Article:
Sanctions, Trade, Visas: What Biden and Xi May Discuss at Summit

  • U.S., China leaders set for virtual summit on range of topics
  • U.S. wants ‘guardrails’ on China relationship to ease tensions

U.S. President Joe Biden and Chinese leader Xi Jinping have plenty to discuss during their first virtual summit – from sanctions to Taiwan – even as expectations for a breakthrough on major issues are low.

The summit at 7:45 p.m. on Monday night in Washington will mark the third time Biden and Xi have spoken directly this year. But it comes with relations between the world’s two biggest economies tense over disputes including the origin of Covid-19, human rights in Hong Kong and Xinjiang, and tensions over Taiwan.

While those issues aren’t going to be resolved in the meeting, the U.S. says it wants to put “guardrails” on the relationship so it doesn’t get worse. A recent joint announcement on climate change shows the two sides can still cooperate on certain issues.

Xi comes to the summit in a strong position, having cleared a major hurdle last week to securing a third term as Communist Party chief next year. And while Biden won passage of a key infrastructure bill, Democratic infighting and accelerating inflation have hammered his public support a year before midterm elections.

Xi JinpingPhotographer: Ju Peng/Xinhua/Getty Images

 

For markets, any signs that bilateral ties are improving may support investor sentiment. But the effect could be limited given wider concerns over a global surge in inflation and the ongoing impact of Xi’s “common prosperity” drive to tackle inequality.

With that backdrop, here’s what the two leaders may choose to focus on:

Trade

The U.S. and China are still far apart on economic and trade questions.

While an interim trade deal signed last year remains in force, the two sides dispute whether China is living up to its end of the bargain. The accord called for Beijing to make changes to regulations on intellectual property and other areas, and had specific targets for Chinese purchases of U.S. goods.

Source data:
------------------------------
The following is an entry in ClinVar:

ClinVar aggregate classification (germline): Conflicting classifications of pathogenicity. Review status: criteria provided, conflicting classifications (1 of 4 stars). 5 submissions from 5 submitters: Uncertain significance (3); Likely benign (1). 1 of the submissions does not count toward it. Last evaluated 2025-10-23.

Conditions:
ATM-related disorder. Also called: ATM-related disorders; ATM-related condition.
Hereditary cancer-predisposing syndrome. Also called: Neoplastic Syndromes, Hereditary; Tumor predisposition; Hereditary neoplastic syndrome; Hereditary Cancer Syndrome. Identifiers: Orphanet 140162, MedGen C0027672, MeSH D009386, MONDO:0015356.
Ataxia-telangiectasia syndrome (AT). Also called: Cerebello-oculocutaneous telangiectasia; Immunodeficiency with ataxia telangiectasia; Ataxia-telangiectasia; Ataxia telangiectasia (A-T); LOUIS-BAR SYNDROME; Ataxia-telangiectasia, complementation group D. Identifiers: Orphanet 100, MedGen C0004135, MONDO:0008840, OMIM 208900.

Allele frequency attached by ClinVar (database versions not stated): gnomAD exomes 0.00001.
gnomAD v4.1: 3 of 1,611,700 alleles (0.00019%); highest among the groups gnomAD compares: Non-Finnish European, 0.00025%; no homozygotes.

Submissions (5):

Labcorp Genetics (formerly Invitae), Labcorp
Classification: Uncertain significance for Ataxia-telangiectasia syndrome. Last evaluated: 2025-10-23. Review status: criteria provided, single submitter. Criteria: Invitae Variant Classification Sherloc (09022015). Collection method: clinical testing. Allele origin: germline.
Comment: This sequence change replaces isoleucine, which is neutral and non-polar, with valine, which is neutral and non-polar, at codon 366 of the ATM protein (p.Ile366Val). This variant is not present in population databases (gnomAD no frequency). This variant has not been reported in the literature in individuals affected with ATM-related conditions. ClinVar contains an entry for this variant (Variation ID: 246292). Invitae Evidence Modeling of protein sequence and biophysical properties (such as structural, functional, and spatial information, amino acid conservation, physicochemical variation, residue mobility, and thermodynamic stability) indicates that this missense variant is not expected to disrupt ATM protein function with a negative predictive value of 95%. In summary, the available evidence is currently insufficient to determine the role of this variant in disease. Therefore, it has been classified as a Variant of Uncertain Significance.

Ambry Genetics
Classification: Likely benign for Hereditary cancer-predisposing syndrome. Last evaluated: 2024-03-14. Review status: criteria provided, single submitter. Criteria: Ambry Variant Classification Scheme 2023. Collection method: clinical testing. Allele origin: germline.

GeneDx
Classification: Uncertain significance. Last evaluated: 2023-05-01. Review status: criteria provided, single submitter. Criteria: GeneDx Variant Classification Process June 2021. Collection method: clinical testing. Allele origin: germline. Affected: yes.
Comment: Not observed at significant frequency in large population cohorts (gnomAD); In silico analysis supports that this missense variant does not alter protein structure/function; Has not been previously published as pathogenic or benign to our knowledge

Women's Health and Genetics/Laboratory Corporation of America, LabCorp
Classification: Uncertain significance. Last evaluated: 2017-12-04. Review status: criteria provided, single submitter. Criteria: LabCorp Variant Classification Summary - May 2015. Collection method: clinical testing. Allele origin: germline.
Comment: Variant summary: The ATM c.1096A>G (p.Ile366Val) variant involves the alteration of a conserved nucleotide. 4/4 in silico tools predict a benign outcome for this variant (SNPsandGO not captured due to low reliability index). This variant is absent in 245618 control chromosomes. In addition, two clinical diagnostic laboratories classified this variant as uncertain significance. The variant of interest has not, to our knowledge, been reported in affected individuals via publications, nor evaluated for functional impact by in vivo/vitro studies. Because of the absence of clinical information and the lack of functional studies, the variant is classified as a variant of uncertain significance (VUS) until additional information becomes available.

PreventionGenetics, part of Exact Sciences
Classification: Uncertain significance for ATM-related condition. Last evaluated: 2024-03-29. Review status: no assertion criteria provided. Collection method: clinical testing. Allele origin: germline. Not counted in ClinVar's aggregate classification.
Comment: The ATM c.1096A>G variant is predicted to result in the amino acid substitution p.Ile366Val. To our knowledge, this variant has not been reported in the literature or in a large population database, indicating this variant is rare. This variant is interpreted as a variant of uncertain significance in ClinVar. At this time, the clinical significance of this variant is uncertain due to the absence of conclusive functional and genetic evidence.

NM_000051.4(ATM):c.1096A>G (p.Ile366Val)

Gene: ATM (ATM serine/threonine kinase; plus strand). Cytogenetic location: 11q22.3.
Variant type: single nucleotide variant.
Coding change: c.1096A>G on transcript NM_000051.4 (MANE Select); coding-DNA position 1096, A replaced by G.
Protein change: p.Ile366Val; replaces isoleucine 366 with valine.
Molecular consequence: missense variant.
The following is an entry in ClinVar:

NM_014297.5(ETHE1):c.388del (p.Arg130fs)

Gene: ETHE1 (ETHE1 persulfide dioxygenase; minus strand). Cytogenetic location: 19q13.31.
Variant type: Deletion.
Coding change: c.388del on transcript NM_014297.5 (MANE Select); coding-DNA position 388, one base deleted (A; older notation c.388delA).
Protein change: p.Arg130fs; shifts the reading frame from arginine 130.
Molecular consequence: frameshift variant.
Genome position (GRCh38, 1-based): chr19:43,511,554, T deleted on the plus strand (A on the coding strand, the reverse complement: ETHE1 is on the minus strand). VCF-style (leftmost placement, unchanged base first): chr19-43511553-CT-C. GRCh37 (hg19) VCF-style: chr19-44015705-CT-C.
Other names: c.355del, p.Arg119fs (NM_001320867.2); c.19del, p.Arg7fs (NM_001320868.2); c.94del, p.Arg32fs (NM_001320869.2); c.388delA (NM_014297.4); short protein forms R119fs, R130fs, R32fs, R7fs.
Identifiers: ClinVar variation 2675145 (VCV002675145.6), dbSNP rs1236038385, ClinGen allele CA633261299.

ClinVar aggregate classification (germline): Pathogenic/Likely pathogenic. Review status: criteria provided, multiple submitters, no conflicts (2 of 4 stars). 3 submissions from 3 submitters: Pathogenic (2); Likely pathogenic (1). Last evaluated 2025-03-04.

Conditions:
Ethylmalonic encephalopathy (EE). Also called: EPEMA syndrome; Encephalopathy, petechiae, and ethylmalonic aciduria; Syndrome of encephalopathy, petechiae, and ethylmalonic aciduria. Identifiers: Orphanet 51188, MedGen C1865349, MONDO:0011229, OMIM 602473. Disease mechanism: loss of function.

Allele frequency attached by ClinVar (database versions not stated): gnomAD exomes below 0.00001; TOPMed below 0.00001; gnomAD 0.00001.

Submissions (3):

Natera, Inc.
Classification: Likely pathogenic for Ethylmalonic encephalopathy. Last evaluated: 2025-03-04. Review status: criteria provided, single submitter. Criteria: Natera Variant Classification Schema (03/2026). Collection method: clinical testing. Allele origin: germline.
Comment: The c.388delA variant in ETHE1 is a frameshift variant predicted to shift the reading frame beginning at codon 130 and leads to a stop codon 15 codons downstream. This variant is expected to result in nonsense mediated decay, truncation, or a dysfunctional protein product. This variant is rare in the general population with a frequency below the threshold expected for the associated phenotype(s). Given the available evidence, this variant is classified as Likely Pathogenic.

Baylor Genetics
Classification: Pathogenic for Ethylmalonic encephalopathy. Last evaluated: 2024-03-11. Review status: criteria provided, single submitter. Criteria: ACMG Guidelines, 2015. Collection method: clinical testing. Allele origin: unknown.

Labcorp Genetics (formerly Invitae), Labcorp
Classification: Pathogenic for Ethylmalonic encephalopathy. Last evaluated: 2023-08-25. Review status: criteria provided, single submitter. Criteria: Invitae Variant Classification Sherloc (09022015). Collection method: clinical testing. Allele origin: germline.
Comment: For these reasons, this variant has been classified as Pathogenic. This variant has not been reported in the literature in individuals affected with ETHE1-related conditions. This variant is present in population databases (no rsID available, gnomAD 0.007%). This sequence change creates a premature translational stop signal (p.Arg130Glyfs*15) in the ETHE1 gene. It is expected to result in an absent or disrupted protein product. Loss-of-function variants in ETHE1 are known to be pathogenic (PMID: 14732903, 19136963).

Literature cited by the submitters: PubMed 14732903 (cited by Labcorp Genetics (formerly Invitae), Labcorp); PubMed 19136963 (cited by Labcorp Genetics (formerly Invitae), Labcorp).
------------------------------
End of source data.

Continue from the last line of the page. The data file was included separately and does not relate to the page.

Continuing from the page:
Missing Target

China’s imports from the U.S. nowhere near the agreed target

Bloomberg calculations show that in the first 21 months of the two-year deal, China has only bought half of the goods it promised to purchase. Yet Chinese exports continue to rise, hitting a new annual record in the first 10 months of this year.

The U.S. has also been flagging other concerns, including the impact of China’s “extremely robust and very effective industrial policies on our ability to grow, on our ability to compete, on our ability to thrive,” U.S. Trade Representative Katherine Tai said last week. “That is a larger conversation that we feel very strongly that we have to have.”

Tai is in Asia this week with Commerce Secretary Gina Raimondo, meeting officials in India, Japan, and South Korea. Biden and Xi could give the go-ahead for them to meet with their Chinese counterparts now or in the near future.

Financial Transparency

China has long refused to allow American regulators to examine audits of firms whose shares trade on U.S. exchanges, citing national security concerns. American lawmakers say such resistance risks exposing investors to fraud, and the U.S. has taken initial steps toward potentially delisting some Chinese stocks.

But Beijing has more recently signaled it’s willing to boost cross-border accounting cooperation. China’s securities regulator provided a proposal to the U.S. last summer on resolving the audit impasse. And China has slowly begun opening up its financial industry to overseas players.